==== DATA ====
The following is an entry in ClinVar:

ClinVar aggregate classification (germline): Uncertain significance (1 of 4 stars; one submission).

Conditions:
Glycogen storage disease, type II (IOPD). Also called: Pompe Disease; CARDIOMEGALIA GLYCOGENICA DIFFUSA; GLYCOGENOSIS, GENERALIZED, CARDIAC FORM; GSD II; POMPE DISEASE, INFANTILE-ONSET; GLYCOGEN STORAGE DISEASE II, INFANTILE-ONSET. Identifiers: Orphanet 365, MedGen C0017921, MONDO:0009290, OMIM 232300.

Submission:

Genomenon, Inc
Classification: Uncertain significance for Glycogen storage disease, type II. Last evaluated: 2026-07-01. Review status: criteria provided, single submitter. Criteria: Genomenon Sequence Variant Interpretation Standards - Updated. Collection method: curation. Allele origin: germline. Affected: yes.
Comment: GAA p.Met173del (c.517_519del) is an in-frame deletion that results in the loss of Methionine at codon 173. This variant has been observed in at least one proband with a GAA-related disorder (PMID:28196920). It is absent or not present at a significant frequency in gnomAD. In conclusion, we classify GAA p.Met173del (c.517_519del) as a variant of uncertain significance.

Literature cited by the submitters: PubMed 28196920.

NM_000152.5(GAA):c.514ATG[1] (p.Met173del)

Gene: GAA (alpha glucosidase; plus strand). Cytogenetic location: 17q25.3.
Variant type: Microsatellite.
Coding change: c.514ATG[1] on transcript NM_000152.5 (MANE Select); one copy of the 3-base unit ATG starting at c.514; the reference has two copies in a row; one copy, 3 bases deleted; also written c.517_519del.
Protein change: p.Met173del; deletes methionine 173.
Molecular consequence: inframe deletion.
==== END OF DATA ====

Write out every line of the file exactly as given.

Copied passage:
The following is an entry in ClinVar:

ClinVar aggregate classification (germline): Uncertain significance (1 of 4 stars; one submission).

Conditions:
Glycogen storage disease, type II (IOPD). Also called: Pompe Disease; CARDIOMEGALIA GLYCOGENICA DIFFUSA; GLYCOGENOSIS, GENERALIZED, CARDIAC FORM; GSD II; POMPE DISEASE, INFANTILE-ONSET; GLYCOGEN STORAGE DISEASE II, INFANTILE-ONSET. Identifiers: Orphanet 365, MedGen C0017921, MONDO:0009290, OMIM 232300.

Submission:

Genomenon, Inc
Classification: Uncertain significance for Glycogen storage disease, type II. Last evaluated: 2026-07-01. Review status: criteria provided, single submitter. Criteria: Genomenon Sequence Variant Interpretation Standards - Updated. Collection method: curation. Allele origin: germline. Affected: yes.
Comment: GAA p.Met173del (c.517_519del) is an in-frame deletion that results in the loss of Methionine at codon 173. This variant has been observed in at least one proband with a GAA-related disorder (PMID:28196920). It is absent or not present at a significant frequency in gnomAD. In conclusion, we classify GAA p.Met173del (c.517_519del) as a variant of uncertain significance.

Literature cited by the submitters: PubMed 28196920.

NM_000152.5(GAA):c.514ATG[1] (p.Met173del)

Gene: GAA (alpha glucosidase; plus strand). Cytogenetic location: 17q25.3.
Variant type: Microsatellite.
Coding change: c.514ATG[1] on transcript NM_000152.5 (MANE Select); one copy of the 3-base unit ATG starting at c.514; the reference has two copies in a row; one copy, 3 bases deleted; also written c.517_519del.
Protein change: p.Met173del; deletes methionine 173.
Molecular consequence: inframe deletion.